PEC Board Members Committing Political Suicide?

 

guest columnrichard golladay with cat revised

By Richard Golladay

When a new public consciousness emerges which is counter to older, established “norms”, politicians who fail to make the transition are harshly judged, and find themselves seeking new employment.  And those politicians who are the most overt in their reaction to paradigm changes will be the first to go

We now have two opposing worldviews in collision in our Texas energy culture:  The old established worldview is natural gas/coal fired generation and the companies that operate those assets and supply them with fuel – which entities have been supplying most of our energy for 80 years.  These companies are now shaking in their boots as they witness municipalities like Georgetown Texas abandon them entirely for “renewables”.  They believe they have everything to lose if this trend extends itself to (heaven forbid) Electric Co-ops.  But the specter of “climate change” is looming ever more strongly in the  public conscience.  (That’s because it’s a fact.)  So they enlist professional “debunkers” and politicians to protect themselves.  (Witness organizations like ALEC, Americans for Prosperity, Heartland Institute,  and Koch Industries.)

The polar opposite “worldview” is that of the radical environmentalist, who believes all fossil fuels should be phased out immediately and replaced by “renewables”, to save the planet.

As I have observed the PEC Board for the last three years, I observe three, and possibly four Directors apparently guided by the old mindset – but none by radical environmentalists.  

Could there be a middle position?  Most definitely “yes”.  What the Georgetown utility has done was to write contracts for “renewables”, but on the ERCOT grid, when the wind is not blowing and the sun is not shining, wholesale power is purchased from whoever is supplying at market value.  Having a major utility purchasing 100%  renewables 100% of the time is a fantasy.  And would such a radical position ever be taken by PEC?  Highly unlikely with any Board.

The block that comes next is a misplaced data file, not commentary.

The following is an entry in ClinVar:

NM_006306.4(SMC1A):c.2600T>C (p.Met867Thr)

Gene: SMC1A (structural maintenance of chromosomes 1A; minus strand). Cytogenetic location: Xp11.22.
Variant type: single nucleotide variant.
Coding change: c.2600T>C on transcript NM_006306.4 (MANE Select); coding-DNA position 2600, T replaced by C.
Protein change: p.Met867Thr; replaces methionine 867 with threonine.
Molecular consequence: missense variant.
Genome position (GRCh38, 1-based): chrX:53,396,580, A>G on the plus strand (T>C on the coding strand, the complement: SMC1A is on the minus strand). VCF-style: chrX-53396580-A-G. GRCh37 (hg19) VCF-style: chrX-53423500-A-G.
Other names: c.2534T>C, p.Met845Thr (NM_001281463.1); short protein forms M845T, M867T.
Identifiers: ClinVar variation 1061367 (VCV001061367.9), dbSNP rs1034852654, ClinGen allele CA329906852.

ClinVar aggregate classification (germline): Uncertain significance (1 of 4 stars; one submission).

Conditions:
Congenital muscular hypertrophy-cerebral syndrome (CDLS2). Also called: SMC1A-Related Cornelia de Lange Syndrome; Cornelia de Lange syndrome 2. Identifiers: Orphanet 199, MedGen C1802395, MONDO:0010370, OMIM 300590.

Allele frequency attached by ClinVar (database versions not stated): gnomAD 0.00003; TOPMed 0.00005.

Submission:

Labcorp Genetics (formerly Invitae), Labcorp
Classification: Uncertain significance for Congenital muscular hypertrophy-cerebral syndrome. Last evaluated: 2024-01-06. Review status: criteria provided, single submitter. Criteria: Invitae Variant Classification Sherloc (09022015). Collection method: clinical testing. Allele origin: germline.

But a polarization nevertheless exists now in a divided PEC Board, with is unhealthy for all of PEC’s  members.  The four in the former camp are seeking to change voting rules – which if successful, will have no other effect than making life easier for rich elitists. (The Koch bros would love it.)  In doing so they could well turn the Co-op from a  democracy into an oligarchy.  And if they succeed we will eventually have a less robust grid, subject to higher rates if not actual power curtailments, because of a less diverse energy supply.

Someone once  said:  “It is never right to do wrong to achieve what you think is right”.  But apparently operating according to this unhealthy ethic, they are presently so well entrenched and funded there may be no way of  stopping them.  Their paradigm is eroding, however.  Reality has a way of righting wrongs.

The traditional energy companies have many years left to  sell their products.  For example, electric vehicles will never replace gasoline and diesel vehicles for most transportation and  commerce.  And natural gas will continue to be the mainstay of  our electric  grid.  O&G is not the bugaboo.  Rather, an all-or-nothing domination, mixed with climate change denial and political muscle-man antics is the real bugaboo.  That paradigm is a dying mindset, offensive to most Texans, and is in the process of becoming a political corpse.

I hate to see otherwise good people with conservative values commit political suicide by chaining themselves to a corpse.   My advice to two particular individuals on this Board: Remember David Dewhurst before it’s too late.

Richard Golladay is a Republican and PEC member living near Marble Falls.